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Author: Don Obrien

Blackstone lends Related $258m to refurbish Manhattan apartment block


Property sector updates

The US real estate developer Related Companies has borrowed $258m from the private equity group Blackstone to refurbish a Manhattan apartment building in a deal that signals confidence in New York’s luxury housing market, despite the pandemic.

The onset of coronavirus was tough on high-end New York property owners, as thousands of residents fled to the perceived safety of second homes in the Hamptons on Long Island, New England or Florida.

Trends in luxury rentals and sales are now improving in America’s most populous city, data show. Related, the developer behind Manhattan’s sprawling Hudson Yards project, plans to use the funds from Blackstone to renovate a rental building in the Tribeca neighbourhood and sell the apartments to wealthy residents and investors.

“New York City has shown incredible resiliency over the past year and a half, and we’re currently experiencing the strongest condo market in recent history,” Related chief executive Jeff Blau told the Financial Times.

Known as Truffles Tribeca, the building comprises two towers linked by a skybridge near the Hudson River. Related bought the complex for $260m in 2019, seeking to capitalise on the transformation of Tribeca from a faded commercial district into an expensive neighbourhood.

The company, founded by the billionaire developer Stephen Ross, has emptied the decade-old building in preparation for a gut renovation that will involve changing the interior and replacing the facade, according to people familiar with the Related’s plans.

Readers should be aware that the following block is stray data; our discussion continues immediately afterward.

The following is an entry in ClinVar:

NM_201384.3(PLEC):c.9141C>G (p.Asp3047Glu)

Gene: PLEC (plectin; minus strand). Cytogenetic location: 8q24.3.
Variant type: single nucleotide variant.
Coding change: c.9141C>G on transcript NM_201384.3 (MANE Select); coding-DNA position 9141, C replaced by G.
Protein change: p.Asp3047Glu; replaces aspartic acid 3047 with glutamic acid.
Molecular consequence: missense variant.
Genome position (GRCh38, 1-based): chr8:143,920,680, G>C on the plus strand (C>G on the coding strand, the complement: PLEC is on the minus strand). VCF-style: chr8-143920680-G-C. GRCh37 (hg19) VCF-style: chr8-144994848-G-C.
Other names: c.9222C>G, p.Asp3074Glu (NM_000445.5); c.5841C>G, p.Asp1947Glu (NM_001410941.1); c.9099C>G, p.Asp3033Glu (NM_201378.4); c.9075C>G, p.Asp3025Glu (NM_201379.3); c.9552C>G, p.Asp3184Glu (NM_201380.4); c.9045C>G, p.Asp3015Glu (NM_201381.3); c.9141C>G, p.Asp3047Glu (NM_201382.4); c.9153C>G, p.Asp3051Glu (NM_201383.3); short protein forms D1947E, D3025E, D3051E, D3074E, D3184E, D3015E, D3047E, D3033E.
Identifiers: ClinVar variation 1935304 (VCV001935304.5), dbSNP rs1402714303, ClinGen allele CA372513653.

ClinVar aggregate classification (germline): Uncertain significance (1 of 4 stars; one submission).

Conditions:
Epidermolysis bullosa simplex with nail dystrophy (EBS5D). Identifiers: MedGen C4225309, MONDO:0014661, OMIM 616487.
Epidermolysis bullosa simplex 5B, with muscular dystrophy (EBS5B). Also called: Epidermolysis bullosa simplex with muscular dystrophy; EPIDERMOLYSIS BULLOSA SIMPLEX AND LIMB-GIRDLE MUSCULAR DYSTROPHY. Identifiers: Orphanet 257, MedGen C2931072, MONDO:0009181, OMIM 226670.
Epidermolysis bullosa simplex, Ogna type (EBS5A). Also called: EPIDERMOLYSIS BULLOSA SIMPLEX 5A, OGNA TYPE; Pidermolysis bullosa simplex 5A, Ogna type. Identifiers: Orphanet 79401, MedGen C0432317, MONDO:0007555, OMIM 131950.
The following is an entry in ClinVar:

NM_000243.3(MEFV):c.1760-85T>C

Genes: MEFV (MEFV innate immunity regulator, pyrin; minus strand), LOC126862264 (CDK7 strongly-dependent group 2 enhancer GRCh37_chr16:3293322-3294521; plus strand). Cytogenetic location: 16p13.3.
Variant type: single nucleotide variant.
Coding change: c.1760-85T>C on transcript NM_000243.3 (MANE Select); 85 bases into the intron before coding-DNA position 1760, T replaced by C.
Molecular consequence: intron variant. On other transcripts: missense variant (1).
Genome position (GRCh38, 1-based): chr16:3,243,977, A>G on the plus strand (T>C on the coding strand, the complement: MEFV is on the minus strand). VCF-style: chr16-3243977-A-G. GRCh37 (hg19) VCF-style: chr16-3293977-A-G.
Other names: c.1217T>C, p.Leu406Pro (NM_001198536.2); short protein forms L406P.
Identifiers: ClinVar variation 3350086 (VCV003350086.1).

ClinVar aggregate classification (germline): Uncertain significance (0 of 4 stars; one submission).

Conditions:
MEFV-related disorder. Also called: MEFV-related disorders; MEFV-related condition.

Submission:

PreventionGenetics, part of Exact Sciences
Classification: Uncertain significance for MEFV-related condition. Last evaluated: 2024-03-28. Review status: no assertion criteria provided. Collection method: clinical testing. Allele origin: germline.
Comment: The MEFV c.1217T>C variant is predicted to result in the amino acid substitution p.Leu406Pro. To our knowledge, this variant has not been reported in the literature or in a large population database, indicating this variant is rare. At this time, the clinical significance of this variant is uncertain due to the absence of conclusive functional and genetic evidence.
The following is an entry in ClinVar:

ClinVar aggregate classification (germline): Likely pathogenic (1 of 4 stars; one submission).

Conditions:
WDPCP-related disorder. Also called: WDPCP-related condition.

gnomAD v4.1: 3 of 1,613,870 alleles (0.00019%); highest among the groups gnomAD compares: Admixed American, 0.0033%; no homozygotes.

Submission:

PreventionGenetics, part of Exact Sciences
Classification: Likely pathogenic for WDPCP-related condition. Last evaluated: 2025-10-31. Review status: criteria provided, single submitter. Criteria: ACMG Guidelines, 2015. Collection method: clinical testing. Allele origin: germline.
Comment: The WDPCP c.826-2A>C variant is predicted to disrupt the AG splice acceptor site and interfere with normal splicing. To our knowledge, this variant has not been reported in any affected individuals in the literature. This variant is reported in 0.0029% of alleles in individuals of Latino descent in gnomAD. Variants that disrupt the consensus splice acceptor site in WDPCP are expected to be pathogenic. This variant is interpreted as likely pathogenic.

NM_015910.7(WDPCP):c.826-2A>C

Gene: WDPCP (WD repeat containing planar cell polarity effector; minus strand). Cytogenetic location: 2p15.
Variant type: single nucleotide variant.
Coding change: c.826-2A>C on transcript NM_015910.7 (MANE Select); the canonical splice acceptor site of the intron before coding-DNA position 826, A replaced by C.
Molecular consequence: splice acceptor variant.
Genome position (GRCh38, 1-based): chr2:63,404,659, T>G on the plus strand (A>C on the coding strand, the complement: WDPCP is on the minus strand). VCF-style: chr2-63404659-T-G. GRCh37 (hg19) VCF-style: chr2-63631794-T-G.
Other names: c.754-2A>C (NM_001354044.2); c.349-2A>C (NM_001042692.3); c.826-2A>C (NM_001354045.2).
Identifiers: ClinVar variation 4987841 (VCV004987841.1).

“Lenders [were] clambering over themselves to participate in this opportunity,” said Jordan Roeschlaub, co-head of the structured finance group at Newmark, a real estate advisory firm that brokered the deal.

Those renovations will be financed by a construction loan from Blackstone. One of the world’s biggest real estate investors, the private equity group has a large presence in New York, capped by Stuyvesant Town and Peter Cooper Village, an 11,250-unit apartment complex that it bought in 2015.

Residential condo and co-op sales in Manhattan totalled 3,417 in the second quarter, more than double the number in the same period last year © Reuters

Recent trends in New York’s real estate market could vindicate Blackstone’s decision to double down on urban property during the pandemic. “People right now are fleeing cities,” Blackstone chief operating officer Jon Gray said in October last year. “We think that will come back, but there’s an opportunity to invest in them at what could be attractive prices.”

Residential condominium and co-operative unit sales in the city rebounded in the second quarter of this year, with 3,417 closing in Manhattan, more than double the number in the same period last year. The estate agency Douglas Elliman said it marked the busiest three-month period since 2015.

Luxury rentals have also drawn new inhabitants. The architect Frank Gehry’s undulating downtown apartment tower was almost a third vacant during the depths of the pandemic, according to the building’s owner, Brookfield Asset Management. This month, the company added, the New York by Gehry building is 96 per cent occupied.



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